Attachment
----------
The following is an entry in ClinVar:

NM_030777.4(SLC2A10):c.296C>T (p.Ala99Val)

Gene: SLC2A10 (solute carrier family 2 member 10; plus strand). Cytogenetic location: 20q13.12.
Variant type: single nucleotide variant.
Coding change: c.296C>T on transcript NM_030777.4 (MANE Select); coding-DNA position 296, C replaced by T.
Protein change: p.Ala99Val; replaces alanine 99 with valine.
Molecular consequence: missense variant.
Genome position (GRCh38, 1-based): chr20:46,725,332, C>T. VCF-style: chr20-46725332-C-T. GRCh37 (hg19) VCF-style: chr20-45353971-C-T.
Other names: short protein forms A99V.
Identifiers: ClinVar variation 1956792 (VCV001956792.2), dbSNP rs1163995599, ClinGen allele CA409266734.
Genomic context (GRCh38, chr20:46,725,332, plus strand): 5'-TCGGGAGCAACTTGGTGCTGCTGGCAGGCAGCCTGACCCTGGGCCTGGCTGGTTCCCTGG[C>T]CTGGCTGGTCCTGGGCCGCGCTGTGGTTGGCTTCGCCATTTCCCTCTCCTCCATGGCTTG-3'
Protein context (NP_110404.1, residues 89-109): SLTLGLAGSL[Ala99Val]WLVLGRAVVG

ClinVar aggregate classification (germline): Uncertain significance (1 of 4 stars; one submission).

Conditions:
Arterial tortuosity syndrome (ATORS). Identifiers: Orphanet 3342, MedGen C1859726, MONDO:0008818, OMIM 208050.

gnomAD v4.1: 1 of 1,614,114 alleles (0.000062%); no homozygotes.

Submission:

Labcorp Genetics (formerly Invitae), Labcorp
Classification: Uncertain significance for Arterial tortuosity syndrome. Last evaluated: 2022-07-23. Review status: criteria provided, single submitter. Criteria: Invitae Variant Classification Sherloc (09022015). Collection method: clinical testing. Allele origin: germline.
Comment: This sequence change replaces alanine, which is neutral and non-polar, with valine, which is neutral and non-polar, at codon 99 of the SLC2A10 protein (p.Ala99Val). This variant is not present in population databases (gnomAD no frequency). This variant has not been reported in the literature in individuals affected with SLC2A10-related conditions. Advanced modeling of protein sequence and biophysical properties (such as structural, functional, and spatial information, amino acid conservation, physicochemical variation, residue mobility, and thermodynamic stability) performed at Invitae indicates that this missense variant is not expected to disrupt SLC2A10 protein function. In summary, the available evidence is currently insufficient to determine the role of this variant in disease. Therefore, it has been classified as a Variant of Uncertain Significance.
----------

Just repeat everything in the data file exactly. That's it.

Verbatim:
The following is an entry in ClinVar:

NM_030777.4(SLC2A10):c.296C>T (p.Ala99Val)

Gene: SLC2A10 (solute carrier family 2 member 10; plus strand). Cytogenetic location: 20q13.12.
Variant type: single nucleotide variant.
Coding change: c.296C>T on transcript NM_030777.4 (MANE Select); coding-DNA position 296, C replaced by T.
Protein change: p.Ala99Val; replaces alanine 99 with valine.
Molecular consequence: missense variant.
Genome position (GRCh38, 1-based): chr20:46,725,332, C>T. VCF-style: chr20-46725332-C-T. GRCh37 (hg19) VCF-style: chr20-45353971-C-T.
Other names: short protein forms A99V.
Identifiers: ClinVar variation 1956792 (VCV001956792.2), dbSNP rs1163995599, ClinGen allele CA409266734.
Genomic context (GRCh38, chr20:46,725,332, plus strand): 5'-TCGGGAGCAACTTGGTGCTGCTGGCAGGCAGCCTGACCCTGGGCCTGGCTGGTTCCCTGG[C>T]CTGGCTGGTCCTGGGCCGCGCTGTGGTTGGCTTCGCCATTTCCCTCTCCTCCATGGCTTG-3'
Protein context (NP_110404.1, residues 89-109): SLTLGLAGSL[Ala99Val]WLVLGRAVVG

ClinVar aggregate classification (germline): Uncertain significance (1 of 4 stars; one submission).

Conditions:
Arterial tortuosity syndrome (ATORS). Identifiers: Orphanet 3342, MedGen C1859726, MONDO:0008818, OMIM 208050.

gnomAD v4.1: 1 of 1,614,114 alleles (0.000062%); no homozygotes.

Submission:

Labcorp Genetics (formerly Invitae), Labcorp
Classification: Uncertain significance for Arterial tortuosity syndrome. Last evaluated: 2022-07-23. Review status: criteria provided, single submitter. Criteria: Invitae Variant Classification Sherloc (09022015). Collection method: clinical testing. Allele origin: germline.
Comment: This sequence change replaces alanine, which is neutral and non-polar, with valine, which is neutral and non-polar, at codon 99 of the SLC2A10 protein (p.Ala99Val). This variant is not present in population databases (gnomAD no frequency). This variant has not been reported in the literature in individuals affected with SLC2A10-related conditions. Advanced modeling of protein sequence and biophysical properties (such as structural, functional, and spatial information, amino acid conservation, physicochemical variation, residue mobility, and thermodynamic stability) performed at Invitae indicates that this missense variant is not expected to disrupt SLC2A10 protein function. In summary, the available evidence is currently insufficient to determine the role of this variant in disease. Therefore, it has been classified as a Variant of Uncertain Significance.